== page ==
The owner of two recently shuttered San Francisco restaurants, Farmerbrown and Isla Vida, has written an essay for Bon Appetit about his experience of owning a popular soul food restaurant, and getting squeezed by impossible rents.
It's a sadly familiar story at this point: a restaurant owner operating a successful, well loved business in SF finds their rent shoot up from $3,500/month to $14,000/month all because a multinational corporation based out of state has purchased their building. That was what happened to Farmerbrown in recent years, and while the rent hike didn't immediately kill the restaurant, it caused it to struggle and ultimately Foster and business partner Deanna Sison decided it had to close.
This was happening just as they were opening a second restaurant, the Afro-Caribbean-inspired Isla Vida, in the historically Black Fillmore neighborhood. Other restaurants have struggled in the same stretch of Fillmore, including Yoshi's and 1300 on Fillmore, both of which are closed, and the previous tenant in the Isla Vida space was the short-lived Black Bark BBQ, which likely suffered from a lack of steady foot traffic.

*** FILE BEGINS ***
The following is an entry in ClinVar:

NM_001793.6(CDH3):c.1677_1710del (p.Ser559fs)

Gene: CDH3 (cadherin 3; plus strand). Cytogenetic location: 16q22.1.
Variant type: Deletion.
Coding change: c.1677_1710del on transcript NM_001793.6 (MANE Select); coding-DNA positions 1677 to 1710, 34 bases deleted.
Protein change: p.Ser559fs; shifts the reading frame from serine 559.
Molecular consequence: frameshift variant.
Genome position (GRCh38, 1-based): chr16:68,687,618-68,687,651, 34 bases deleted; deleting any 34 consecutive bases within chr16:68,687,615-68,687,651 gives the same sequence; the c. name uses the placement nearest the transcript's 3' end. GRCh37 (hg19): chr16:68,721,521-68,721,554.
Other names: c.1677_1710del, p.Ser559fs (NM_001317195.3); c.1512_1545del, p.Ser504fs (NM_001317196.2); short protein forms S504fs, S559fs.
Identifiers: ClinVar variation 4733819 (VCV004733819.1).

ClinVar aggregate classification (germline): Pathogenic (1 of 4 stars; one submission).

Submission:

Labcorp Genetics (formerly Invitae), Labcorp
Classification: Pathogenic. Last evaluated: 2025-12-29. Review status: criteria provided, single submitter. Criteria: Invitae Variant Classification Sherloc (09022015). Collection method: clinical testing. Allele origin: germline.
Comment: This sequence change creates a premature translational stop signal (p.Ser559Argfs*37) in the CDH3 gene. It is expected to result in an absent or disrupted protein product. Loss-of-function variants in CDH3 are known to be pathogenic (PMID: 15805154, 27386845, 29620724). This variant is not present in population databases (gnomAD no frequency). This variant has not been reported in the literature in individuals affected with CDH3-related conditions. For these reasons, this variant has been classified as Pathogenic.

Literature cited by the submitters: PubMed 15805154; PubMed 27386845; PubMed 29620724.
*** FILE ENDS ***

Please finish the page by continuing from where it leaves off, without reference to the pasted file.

Foster, though, with the wounds of these closures still stinging (Isla Vida closed at the end of July), blames the closure on broader shifts in the city and the country:
It’s discouraging to see all the wealth, all the Teslas coming into the city, and then seeing marginalized and even middle-class people who just can't make it here anymore. It makes me want to tell anyone who asks me whether they should open a restaurant not to do it. I don’t think it’s worth it anymore. What’s worse is that this is happening across the country; it’s not just here.
Foster says he's "experimenting" with writing a cookbook, and maybe someday he'll open a restaurant again. Maybe.
"Now, I’m just trying to get back to that love I had for the city and for cooking," he writes. "Looking back to when I first started out in the restaurant industry, I had defined success as becoming established, having your restaurants, and being a pillar in your community. Now, success merely means surviving."